United States District Court, E.D. North Carolina, Western Division
TERRENCE W. BOYLE, UNITED STATES DISTRICT JUDGE
cause comes before the Court following petitioner's
motion to commit respondent, Kevin Montgomery, as a sexually
dangerous person pursuant to the Adam Walsh Child Protection
and Safety Act of 2006, 18 U.S.C. § 4248. For the
reasons that follow, the Court finds that Mr. Montgomery is
not sexually dangerous and orders his release from
("the government") instituted this civil action
pursuant to Title 18 of the United States Code, Section
4248(a), seeking to commit respondent Kevin Montgomery
("respondent" or "Mr. Montgomery") as a
sexually dangerous person pursuant to the Adam Walsh Child
Protection and Safety Act of 2006 ("the Act"). The
government filed a certificate stating that mental health
personnel for the Federal Bureau of Prisons ("BOP")
had examined the respondent and issued a preliminary
determination that he was a sexually dangerous person within
the meaning of the Act [DE 1]. Such certificate stayed the
respondent's release from federal custody pending a
hearing to determine whether the respondent qualifies for
commitment as a sexually dangerous person. The
government's petition was filed on April 21, 2017.
Respondent's projected release date was November 6, 2017.
October 11, 2017, the Court conducted an evidentiary hearing
in this matter pursuant to 18 U.S.C. § 4247(d). The
parties filed proposed findings of fact and conclusions of
law on October 4 and 5, 2017. Pursuant to Rule 52(a)(1) of
the Federal Rules of Civil Procedure, and after due
consideration of the evidence presented and arguments of
counsel, the Court adopts in part respondent's findings
of fact and conclusions of law as filed on October 4, 2017.
Specifically, the Court adopts sections A (Mr.
Montgomery's Background), B (Substance Abuse History), C
(Medical History), D (Criminal History), and E (Institutional
Adjustment). The Court now holds that the government has
failed to satisfy its burden to show by clear and convincing
evidence that Respondent is sexually dangerous to others as
defined by the Adam Walsh Act.
order the commitment of a respondent pursuant to § 4248,
a court must conclude, after an evidentiary hearing at which
the government bears the burden of proof by clear and
convincing evidence, that the respondent is as "sexually
dangerous person" as defined by the Act. The government
must show that (1) the respondent has engaged in or attempted
to engage in sexually violent conduct or child molestation;
(2) that the respondent suffers from a serious mental
illness, abnormality, or disorder; and (3) as a result of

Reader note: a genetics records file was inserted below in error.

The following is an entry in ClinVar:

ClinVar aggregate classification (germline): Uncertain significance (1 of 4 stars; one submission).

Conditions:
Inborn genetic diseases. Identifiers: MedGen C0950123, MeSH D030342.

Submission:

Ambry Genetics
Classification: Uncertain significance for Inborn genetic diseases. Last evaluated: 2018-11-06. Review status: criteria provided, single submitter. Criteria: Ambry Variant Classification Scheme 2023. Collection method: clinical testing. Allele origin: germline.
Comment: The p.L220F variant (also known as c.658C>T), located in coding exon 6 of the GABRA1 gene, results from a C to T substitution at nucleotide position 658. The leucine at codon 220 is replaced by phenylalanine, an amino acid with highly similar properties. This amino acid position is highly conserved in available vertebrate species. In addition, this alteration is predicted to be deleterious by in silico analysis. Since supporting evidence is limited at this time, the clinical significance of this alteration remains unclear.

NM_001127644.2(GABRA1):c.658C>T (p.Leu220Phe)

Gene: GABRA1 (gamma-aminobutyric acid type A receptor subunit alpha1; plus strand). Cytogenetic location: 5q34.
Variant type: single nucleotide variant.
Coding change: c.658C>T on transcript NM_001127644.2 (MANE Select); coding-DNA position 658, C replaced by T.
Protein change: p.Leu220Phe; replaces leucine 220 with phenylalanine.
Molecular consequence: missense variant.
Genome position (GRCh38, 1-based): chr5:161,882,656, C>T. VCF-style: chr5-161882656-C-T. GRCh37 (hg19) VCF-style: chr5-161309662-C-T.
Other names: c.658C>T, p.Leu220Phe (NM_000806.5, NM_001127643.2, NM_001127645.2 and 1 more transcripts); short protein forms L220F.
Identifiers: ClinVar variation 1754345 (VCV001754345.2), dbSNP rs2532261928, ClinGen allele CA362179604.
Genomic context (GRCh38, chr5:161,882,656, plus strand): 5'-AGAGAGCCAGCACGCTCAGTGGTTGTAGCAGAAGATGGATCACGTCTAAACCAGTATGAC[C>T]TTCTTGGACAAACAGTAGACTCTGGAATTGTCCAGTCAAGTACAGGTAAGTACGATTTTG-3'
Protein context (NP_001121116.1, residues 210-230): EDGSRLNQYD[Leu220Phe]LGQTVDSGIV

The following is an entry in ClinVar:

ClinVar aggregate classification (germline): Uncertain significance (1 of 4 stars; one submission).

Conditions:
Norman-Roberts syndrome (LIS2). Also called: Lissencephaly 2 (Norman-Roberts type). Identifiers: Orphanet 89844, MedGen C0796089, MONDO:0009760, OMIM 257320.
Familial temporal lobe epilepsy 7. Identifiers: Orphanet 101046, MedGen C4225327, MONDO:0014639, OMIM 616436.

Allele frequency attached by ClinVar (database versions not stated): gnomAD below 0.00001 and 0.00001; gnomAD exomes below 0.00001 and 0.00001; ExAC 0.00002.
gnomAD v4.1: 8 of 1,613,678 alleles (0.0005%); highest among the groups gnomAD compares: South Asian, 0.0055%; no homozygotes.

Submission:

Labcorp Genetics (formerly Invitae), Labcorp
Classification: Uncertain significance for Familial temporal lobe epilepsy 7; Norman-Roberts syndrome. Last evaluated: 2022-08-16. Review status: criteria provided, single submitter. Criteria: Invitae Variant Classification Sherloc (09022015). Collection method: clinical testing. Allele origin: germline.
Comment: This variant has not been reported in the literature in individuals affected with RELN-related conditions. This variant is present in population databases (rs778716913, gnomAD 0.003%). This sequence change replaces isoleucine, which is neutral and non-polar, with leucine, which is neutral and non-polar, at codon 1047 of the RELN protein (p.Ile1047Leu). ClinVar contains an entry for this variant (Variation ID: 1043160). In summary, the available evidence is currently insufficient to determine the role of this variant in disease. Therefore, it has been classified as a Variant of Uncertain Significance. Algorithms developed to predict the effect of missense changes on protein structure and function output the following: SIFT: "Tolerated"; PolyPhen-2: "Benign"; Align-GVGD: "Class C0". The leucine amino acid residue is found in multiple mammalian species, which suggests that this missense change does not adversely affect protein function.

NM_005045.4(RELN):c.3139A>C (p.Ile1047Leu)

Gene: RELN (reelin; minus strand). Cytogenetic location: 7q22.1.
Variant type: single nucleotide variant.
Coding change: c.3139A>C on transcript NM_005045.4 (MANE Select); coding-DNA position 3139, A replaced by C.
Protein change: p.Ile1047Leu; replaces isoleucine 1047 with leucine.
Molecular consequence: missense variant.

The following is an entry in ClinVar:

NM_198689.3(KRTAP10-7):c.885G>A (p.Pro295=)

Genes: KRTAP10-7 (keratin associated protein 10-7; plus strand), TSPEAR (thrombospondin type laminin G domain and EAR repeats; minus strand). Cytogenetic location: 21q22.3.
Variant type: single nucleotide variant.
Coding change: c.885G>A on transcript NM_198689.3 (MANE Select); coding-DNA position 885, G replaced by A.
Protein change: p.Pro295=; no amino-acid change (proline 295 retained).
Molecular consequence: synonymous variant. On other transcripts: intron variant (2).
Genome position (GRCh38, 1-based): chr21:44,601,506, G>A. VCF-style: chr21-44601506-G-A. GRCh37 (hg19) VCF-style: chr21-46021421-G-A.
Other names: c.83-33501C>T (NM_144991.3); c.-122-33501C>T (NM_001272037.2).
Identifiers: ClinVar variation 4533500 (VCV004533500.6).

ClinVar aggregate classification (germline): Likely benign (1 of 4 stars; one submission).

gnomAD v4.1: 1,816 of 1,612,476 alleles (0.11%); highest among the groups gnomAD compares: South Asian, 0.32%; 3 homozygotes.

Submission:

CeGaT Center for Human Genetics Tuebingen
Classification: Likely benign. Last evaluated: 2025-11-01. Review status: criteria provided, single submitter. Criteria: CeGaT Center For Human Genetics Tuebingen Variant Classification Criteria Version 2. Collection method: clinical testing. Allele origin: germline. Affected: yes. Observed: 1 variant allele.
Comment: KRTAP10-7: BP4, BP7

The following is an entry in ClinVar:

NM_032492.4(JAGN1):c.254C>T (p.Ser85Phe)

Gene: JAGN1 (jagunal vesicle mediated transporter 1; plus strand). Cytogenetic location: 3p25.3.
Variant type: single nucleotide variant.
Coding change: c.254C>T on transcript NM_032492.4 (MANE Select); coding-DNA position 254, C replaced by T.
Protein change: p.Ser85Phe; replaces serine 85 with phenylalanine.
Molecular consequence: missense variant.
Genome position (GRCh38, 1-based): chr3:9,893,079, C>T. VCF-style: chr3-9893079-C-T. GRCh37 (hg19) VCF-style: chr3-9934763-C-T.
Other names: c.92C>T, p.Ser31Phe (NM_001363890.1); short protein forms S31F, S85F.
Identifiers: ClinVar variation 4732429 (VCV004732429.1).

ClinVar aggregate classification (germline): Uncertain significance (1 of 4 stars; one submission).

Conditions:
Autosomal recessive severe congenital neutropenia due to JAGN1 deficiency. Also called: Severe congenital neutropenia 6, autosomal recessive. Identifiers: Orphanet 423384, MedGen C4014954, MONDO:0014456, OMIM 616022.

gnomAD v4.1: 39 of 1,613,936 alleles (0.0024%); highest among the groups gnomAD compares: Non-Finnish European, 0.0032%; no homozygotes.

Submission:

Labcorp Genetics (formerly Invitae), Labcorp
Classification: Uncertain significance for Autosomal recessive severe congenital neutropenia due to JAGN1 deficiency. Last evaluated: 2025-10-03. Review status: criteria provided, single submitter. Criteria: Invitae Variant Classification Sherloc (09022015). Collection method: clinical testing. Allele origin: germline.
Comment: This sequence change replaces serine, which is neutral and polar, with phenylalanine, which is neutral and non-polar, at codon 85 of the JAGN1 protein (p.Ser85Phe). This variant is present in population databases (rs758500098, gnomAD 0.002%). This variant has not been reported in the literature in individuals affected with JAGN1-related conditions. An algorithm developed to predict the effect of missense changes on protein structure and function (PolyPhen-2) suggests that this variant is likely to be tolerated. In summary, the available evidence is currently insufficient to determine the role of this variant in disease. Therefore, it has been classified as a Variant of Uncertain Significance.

which he would have serious difficulty in refraining from
sexually violent conduct or child molestation if released. 18
U.S.C. § 4248(d).). "[C]lear and convincing has
been defined as evidence of such weight that it produces in
the mind of the trier of fact a firm belief or conviction,
without hesitancy, as to the truth of the allegations sought
to be established, and, as well, as evidence that proves the
facts at issue to be highly probable." Jimenez v.
DaimlerChrysler Corp., 269 F.3d 439, 450 (4th Cir. 2001)
(internal quotation marks, citations, and alterations
omitted). If the Court finds that the government has
satisfied its burden, the individual must be committed to a
suitable facility for mental treatment until he is determined
to no longer be sexually dangerous to others. 18 U.S.C.
Whether the respondent has engaged or attempted to engage in
sexually violent conduct or child molestation.
outset, the government must demonstrate that respondent has
engaged or attempted to engage in sexually violent conduct or
child molestation. 18 U.S.C. § 4248(d). The Court finds,
by clear and convincing evidence, that respondent has engaged
or attempted to engage in sexually violent conduct.
Specifically, respondent pleaded guilty to fourth degree
sexual assault in 1996, second degree rape in 1997,
misdemeanor sexual abuse in 2010, and attempted first degree
sexual abuse in 2011. These convictions are sufficient to
establish that the government has met its burden on prong
Whether the respondent currently suffers from a serious
mental illness, abnormality, or disorder.
its burden on the second prong, the government must prove by
clear and convincing evidence that respondent "suffers